Water Resources Management

, Volume 25, Issue 3, pp 987–1003 | Cite as

Short Duration Rainfall Extremes in Ireland: Influence of Climatic Variability

Article

Abstract

A widely-noted change in the North Atlantic circulation in the 1970s affected the spatial distribution and seasonal pattern of rainfall over Ireland. To examine if this was accompanied by a change on short duration precipitation extremes, multi-decadal time series from the second half of the twentieth century of thirteen hourly precipitation stations in Ireland have been analysed for the occurrence of extreme values over several durations of up to 24 h. Strong evidence was found for a change since the late 1970s in short duration rainfall depths, particularly in the west of the country. Precipitation depth-duration-frequency analyses over two sub-periods showed that at several locations, storm event magnitudes which corresponded to a 30 year return period before 1975 had a return period close to 10 years in the post-1975 period. The widespread increase in spring and autumn rainfall and the local increases in the frequencies and magnitudes of severe rainfalls have implications for engineering hydrology, flood risk analysis and water resources management. The necessity of using up-to-date data to derive design storm magnitudes is stressed, due to the possible influence of underlying climatic shifts. Furthermore, as non-stationarity has been demonstrated, the use of long timeseries extending beyond thirty years into the past will result in underestimation of storm intensities in many areas.

Keywords

Precipitation extremes Climate Nonstationarity Depth-duration-frequency North Atlantic oscillation 

Preview

Unable to display preview. Download preview PDF.

Unable to display preview. Download preview PDF.

References

  1. Adamowski J, Adamowski K, Bougadis J (2009) Influence of trend on short duration design storms. Water Resour Manage 24(3):401–413CrossRefGoogle Scholar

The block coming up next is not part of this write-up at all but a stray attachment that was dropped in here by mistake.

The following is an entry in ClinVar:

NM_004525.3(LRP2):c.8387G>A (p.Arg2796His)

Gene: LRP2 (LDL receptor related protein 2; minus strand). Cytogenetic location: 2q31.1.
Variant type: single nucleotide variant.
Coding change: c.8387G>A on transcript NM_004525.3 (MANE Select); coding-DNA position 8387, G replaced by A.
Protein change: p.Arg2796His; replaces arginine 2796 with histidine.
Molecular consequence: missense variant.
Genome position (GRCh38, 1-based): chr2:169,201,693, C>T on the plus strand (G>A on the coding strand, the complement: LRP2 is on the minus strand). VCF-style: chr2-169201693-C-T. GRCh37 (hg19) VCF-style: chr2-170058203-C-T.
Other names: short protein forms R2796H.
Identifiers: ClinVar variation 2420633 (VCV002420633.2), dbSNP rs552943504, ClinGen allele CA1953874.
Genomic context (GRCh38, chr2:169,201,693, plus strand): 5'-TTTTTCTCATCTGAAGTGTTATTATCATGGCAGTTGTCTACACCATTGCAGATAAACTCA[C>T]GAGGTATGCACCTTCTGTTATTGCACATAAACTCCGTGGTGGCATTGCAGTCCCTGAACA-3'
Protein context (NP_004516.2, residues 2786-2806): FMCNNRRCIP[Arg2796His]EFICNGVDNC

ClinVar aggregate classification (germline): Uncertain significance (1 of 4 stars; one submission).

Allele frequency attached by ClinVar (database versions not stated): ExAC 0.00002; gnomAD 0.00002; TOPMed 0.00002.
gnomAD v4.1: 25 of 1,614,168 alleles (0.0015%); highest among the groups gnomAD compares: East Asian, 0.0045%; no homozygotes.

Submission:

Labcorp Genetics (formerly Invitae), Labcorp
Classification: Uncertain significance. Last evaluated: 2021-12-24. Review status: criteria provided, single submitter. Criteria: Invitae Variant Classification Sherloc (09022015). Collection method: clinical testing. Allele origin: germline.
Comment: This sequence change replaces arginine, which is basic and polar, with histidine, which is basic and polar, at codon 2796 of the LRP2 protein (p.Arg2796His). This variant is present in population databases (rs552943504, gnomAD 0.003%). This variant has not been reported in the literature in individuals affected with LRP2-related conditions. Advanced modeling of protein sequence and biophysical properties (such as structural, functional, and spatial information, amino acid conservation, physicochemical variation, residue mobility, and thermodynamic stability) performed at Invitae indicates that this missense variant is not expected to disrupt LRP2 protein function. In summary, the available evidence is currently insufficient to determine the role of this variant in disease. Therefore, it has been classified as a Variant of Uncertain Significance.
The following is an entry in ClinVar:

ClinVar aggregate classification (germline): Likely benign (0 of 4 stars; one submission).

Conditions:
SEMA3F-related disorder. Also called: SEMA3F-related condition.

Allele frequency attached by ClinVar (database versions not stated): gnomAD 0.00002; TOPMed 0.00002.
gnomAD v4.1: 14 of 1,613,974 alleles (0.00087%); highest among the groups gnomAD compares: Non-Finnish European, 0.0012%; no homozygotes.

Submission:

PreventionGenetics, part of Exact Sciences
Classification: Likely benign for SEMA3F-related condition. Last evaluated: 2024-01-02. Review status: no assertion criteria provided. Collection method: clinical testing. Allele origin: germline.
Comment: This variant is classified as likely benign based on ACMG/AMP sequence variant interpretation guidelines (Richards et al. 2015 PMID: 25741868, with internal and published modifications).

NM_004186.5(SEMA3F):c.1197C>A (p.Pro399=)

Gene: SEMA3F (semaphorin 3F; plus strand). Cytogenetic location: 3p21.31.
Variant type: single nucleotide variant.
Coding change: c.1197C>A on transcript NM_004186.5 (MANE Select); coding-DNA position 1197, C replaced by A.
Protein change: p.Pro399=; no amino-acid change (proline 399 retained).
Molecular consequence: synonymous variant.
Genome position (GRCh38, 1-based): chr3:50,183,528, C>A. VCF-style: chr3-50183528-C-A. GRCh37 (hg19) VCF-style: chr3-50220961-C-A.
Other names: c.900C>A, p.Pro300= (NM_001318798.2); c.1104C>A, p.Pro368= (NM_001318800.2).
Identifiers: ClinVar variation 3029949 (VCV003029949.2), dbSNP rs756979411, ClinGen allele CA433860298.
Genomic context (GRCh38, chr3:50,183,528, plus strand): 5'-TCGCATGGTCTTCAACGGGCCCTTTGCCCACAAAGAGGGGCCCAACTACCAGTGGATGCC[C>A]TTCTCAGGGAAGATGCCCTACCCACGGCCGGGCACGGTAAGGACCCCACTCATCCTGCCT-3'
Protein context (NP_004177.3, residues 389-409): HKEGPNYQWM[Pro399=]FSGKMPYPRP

2. AghaKouchak A, Nasrollahi N (2010) Semi-parametric and parametric inference of extreme value models for rainfall data. Water Resour Manage 24(6):1229–1249CrossRefGoogle Scholar
  3. Alexander LV, Zhang X, Peterson TC, Caesar J, Gleason B, Tank AMGK, Haylock M, Collins D, Trewin B, Rahimzadeh F, Tagipour A, Kumar KR, Revadekar J, Griffiths G, Vincent L, Stephenson DB, Burn J, Aguilar E, Brunet M, Taylor M, New M, Zhai P, Rusticucci M, Vazquez-Aguirre JL (2006) Global observed changes in daily climate extremes of temperature and precipitation. J Geophys Res 111(D05109). doi: 10.1029/2005JD006290
  4. Allan R, Tett S, Alexander L (2009) Fluctuations in autumn-winter severe storms over the British Isles: 1920 to present. Int J Climatol 29(3):357–371CrossRefGoogle Scholar
  5. Butler CJ, Garca-Suarez A, Pallé E (2007) Trends and cycles in long Irish meteorological series. Biology And Environment: Proc R Ir Acad 107b(3):157–165CrossRefGoogle Scholar
  6. Climatic Research Unit (2008) North Atlantic oscillation data. Internet site. http://www.cru.uea.ac.uk/cru/data/nao.htm
  7. Dykes AP, Warburton J (2008) Failure of peat-covered hillslopes at Dooncarton Mountain, Co. Mayo, Ireland: analysis of topographic and geotechnical factors. Catena 72:129–145CrossRefGoogle Scholar
  8. Efron B, Tibshirani RJ (1993) An introduction to the bootstrap. In: Monographs on statistics and applied probability, 1st edn, vol 57. Chapman & Hall, New York, USAGoogle Scholar